Despite the change and turmoil, Williams-Garcia keeps One Crazy Summer relevant and entertaining for young readers. The girls make friends at the People's Center, including Hirohito Woods, Vonetta does something really awful to Miss Patty Cake in an effort to fit in and Delphine stands up to Cecile and sets foot in her kitchen when night after night of take-out gives Fern a belly ache. Anticipating the assignment of writing an essay about her summer, Delphine vows to make sure she has something to write about and plans an excursion into San Francisco for the sisters with the last of their money. While Cecile never even approaches warming up to her daughters, referring to Fern as "little girl," because their father wouldn't let Cecile name her what she wanted to," and saying on their first night that she should have gone to Mexico to get rid of them when she had the chance, she does thaw enough to tell Delphine about her own childhood, telling her daughter, "Your life seems hard, Delphine, but it is good. It's better than what I could have given you," and finally, "Be eleven, Delphine. Be eleven while you can." Rita Williams-Garcia weaves together all these compelling, powerful, historical, social elements, making them memorable and moving through the creation of the distinct characters and voices of Delphine, Vonetta and Fern. Long after the last page of One Crazy Summer had turned, Fern's plainspoken, "Surely do," still echoes in my head.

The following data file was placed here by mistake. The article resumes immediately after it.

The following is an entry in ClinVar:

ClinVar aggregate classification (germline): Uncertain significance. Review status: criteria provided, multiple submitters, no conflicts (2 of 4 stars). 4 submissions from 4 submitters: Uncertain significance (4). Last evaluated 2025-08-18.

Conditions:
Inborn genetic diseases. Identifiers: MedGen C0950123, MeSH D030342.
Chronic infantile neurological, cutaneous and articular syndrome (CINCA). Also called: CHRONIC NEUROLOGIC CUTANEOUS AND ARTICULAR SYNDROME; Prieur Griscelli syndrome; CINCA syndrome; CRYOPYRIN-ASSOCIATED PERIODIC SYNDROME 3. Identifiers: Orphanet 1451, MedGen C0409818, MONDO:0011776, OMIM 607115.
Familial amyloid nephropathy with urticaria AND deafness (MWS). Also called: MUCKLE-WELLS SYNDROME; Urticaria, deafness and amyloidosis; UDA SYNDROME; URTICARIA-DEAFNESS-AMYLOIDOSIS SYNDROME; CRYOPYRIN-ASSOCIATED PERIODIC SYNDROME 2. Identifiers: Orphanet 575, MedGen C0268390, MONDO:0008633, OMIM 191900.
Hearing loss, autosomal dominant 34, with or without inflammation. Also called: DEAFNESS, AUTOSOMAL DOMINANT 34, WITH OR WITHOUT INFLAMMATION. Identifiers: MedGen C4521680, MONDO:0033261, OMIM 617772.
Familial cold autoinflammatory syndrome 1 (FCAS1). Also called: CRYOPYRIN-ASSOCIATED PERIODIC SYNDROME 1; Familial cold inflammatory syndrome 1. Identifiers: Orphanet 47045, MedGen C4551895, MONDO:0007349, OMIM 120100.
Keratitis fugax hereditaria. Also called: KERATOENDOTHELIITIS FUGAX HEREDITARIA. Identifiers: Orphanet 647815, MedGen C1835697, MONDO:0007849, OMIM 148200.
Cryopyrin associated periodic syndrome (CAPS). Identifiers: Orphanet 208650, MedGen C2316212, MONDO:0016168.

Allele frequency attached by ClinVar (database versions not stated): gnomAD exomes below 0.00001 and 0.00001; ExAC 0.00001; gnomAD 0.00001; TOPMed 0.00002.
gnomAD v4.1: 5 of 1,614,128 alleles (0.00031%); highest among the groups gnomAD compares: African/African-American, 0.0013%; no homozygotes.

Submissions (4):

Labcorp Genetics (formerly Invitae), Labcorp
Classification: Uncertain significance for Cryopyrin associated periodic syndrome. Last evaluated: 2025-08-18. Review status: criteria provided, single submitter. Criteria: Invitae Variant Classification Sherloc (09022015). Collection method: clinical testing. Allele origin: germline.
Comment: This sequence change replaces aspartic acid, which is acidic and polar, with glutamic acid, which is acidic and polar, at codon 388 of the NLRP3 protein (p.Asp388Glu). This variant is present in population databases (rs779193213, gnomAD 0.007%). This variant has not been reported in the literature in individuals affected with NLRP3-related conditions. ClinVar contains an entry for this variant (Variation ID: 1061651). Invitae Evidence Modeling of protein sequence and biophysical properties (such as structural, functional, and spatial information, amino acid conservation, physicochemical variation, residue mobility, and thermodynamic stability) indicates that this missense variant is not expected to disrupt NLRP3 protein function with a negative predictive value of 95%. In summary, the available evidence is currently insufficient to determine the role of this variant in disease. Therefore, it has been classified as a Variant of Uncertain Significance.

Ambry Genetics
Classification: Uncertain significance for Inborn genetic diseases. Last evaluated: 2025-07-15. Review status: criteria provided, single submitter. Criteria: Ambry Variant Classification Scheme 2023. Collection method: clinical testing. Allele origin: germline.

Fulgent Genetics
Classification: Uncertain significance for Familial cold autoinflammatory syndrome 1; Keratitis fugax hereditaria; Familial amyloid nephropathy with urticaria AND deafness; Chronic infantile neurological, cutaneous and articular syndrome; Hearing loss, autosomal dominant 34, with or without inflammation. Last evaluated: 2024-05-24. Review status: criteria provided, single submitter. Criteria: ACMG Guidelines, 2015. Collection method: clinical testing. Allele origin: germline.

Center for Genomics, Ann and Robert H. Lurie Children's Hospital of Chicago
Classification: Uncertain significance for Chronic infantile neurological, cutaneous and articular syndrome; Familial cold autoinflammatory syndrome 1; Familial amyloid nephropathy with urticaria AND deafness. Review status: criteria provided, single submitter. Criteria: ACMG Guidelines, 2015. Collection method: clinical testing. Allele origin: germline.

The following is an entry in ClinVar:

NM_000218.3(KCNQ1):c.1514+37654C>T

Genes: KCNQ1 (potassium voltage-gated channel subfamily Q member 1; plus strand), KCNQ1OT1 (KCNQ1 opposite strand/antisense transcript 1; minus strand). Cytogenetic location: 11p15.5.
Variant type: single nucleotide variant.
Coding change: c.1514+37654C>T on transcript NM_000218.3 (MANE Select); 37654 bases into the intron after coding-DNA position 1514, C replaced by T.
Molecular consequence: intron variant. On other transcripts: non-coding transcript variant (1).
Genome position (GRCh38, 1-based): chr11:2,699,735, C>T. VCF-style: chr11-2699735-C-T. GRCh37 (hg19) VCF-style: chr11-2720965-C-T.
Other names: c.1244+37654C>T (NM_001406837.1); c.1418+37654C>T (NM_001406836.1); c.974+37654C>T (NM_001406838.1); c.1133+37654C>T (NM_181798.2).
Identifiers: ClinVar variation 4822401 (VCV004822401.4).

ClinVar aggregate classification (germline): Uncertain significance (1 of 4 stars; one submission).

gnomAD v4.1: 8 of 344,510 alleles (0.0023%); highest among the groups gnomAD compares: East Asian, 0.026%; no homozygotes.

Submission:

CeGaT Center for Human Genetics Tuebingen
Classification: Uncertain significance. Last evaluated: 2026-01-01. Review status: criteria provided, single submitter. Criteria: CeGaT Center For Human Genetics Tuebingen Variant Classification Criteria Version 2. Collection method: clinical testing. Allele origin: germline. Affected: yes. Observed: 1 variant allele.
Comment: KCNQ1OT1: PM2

In the sequel to One Crazy Summer, the Gaither girls are back home in Brooklyn and have a newfound sense of independence after their month in Oakland with Cecile and the Black Panthers. As Delphine struggles with the changes in herself and her family's life, she writes letters to Cecile who reminds her to...

Source: Purchased, book and audio